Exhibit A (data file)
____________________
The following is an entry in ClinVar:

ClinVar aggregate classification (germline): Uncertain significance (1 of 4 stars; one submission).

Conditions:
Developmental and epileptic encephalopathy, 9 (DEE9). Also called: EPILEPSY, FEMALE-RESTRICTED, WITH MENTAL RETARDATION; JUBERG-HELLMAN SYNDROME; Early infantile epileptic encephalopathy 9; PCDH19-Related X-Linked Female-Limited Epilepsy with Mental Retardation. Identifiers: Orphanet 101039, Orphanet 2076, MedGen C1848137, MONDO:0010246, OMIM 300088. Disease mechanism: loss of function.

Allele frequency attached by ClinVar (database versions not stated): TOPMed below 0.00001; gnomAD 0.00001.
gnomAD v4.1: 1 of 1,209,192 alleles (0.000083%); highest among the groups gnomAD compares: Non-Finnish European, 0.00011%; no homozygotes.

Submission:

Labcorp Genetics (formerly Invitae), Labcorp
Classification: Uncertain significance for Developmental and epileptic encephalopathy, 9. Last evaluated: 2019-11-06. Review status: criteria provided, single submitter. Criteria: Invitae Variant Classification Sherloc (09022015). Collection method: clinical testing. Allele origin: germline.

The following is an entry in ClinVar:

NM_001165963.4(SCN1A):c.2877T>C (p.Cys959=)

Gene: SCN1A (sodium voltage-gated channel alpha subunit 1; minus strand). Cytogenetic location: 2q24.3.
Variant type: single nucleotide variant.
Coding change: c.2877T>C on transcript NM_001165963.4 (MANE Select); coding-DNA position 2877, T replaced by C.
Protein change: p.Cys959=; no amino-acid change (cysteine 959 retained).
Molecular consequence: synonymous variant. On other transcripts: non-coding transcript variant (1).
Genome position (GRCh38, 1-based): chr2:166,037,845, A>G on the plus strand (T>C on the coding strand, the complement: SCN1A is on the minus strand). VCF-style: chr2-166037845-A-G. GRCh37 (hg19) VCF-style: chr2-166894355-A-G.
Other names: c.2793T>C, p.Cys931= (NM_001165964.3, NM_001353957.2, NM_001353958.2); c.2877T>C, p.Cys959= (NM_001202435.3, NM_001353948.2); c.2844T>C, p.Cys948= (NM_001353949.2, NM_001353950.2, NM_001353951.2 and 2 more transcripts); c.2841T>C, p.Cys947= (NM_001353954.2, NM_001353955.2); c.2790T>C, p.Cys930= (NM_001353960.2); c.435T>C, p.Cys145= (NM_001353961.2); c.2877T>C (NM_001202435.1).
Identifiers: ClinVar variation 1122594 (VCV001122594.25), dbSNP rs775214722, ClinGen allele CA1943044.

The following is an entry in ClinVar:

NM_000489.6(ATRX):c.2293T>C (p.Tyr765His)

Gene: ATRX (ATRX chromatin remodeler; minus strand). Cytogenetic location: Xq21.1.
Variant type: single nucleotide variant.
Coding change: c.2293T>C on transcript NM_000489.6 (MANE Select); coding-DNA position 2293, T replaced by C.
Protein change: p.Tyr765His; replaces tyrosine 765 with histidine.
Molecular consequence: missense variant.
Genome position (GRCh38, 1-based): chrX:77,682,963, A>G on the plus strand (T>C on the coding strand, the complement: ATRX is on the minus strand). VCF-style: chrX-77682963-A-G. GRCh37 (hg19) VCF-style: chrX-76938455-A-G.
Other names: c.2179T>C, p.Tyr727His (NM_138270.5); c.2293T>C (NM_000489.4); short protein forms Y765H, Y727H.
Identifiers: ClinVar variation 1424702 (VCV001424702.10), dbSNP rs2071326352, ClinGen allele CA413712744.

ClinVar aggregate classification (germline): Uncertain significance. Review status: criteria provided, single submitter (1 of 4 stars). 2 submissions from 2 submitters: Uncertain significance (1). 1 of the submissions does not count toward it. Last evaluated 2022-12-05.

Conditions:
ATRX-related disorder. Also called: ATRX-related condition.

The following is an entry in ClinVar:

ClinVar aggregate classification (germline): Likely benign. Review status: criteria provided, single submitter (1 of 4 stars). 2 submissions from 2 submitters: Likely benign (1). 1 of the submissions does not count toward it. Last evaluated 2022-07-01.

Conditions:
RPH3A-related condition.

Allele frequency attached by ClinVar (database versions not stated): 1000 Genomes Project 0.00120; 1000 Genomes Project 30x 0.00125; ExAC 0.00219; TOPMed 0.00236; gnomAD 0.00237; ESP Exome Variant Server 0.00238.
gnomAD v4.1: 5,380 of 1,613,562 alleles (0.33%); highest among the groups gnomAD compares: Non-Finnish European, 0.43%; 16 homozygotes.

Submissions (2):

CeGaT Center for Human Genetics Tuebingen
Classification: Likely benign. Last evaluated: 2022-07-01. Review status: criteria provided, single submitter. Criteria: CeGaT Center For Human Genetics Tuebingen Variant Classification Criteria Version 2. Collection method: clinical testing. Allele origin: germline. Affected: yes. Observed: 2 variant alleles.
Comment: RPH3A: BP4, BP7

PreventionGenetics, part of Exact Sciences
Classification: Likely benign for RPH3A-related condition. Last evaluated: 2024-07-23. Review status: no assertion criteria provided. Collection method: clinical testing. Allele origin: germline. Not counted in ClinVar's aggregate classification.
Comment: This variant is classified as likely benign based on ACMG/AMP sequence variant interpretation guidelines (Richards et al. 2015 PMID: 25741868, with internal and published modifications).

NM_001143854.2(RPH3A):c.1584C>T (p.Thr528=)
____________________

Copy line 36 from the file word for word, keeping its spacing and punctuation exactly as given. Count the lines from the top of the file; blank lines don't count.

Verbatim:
RPH3A-related condition.